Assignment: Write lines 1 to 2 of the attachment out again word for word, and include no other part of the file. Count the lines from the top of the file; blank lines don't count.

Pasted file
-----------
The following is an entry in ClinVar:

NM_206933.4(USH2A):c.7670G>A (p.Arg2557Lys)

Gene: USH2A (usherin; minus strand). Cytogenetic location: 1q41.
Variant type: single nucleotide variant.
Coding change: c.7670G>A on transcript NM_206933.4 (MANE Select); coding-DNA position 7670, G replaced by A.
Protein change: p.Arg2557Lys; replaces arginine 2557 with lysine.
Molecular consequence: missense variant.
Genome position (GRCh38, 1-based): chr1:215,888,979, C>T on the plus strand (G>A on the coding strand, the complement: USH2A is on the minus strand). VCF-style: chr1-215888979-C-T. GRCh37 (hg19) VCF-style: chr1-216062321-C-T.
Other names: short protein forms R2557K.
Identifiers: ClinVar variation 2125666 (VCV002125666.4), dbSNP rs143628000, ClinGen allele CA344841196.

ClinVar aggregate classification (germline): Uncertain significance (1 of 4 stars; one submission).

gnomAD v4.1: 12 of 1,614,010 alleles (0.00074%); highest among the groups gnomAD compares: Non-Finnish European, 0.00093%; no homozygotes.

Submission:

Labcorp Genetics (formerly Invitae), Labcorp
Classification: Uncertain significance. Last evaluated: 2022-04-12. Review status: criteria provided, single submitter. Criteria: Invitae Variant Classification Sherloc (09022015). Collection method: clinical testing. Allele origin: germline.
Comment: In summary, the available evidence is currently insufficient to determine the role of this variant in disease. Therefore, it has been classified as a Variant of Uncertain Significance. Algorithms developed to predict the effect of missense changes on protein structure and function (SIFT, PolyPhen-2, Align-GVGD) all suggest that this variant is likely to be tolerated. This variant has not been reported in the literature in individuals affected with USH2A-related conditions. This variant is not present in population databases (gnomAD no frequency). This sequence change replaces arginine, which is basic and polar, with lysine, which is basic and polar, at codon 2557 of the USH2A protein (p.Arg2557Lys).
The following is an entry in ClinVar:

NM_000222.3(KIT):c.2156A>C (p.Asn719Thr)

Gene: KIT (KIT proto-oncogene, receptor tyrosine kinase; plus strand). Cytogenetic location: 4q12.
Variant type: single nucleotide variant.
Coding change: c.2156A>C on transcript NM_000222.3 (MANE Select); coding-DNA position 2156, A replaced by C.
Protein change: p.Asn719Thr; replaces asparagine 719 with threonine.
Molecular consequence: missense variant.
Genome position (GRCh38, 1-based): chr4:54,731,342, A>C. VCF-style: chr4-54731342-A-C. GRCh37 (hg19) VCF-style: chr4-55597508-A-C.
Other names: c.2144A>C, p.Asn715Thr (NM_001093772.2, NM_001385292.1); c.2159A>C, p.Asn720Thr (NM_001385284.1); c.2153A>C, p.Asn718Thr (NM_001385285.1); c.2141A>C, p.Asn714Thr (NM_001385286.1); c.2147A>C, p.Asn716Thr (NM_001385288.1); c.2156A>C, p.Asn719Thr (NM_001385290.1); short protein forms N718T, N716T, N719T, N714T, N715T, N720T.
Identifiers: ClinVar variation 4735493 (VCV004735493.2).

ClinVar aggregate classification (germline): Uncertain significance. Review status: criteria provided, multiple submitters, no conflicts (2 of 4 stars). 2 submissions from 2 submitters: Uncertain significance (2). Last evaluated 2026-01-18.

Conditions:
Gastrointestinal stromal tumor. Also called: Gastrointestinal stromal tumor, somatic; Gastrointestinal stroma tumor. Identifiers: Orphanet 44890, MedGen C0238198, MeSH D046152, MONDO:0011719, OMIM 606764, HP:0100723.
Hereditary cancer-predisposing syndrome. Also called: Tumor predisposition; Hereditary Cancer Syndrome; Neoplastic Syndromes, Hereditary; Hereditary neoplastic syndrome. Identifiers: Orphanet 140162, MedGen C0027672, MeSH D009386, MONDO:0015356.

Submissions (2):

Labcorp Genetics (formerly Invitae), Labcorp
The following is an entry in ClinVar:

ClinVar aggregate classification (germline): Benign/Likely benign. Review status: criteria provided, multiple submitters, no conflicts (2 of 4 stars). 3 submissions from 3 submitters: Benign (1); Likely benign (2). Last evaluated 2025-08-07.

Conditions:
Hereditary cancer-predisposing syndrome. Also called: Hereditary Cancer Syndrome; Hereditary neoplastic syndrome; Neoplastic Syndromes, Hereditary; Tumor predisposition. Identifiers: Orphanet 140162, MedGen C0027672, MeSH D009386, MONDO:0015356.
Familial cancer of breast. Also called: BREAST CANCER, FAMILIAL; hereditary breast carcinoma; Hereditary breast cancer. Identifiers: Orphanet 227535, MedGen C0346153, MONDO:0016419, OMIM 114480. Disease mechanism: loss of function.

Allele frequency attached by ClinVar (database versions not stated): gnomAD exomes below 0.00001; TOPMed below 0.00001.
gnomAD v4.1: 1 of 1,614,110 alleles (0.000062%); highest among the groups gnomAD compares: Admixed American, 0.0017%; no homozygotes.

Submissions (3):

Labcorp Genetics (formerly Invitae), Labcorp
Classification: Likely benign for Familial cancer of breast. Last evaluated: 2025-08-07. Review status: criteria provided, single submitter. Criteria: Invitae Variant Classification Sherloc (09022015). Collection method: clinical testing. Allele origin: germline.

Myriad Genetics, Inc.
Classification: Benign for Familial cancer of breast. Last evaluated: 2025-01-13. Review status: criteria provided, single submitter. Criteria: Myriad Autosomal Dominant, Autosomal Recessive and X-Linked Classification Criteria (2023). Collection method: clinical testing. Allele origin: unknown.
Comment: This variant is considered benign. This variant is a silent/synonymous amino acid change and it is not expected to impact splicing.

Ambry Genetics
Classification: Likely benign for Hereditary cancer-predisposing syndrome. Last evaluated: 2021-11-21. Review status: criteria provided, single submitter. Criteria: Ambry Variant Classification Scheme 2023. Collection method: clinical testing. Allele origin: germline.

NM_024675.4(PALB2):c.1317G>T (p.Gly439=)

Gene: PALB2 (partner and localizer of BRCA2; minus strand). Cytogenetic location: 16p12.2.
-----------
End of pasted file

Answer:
The following is an entry in ClinVar:

NM_206933.4(USH2A):c.7670G>A (p.Arg2557Lys)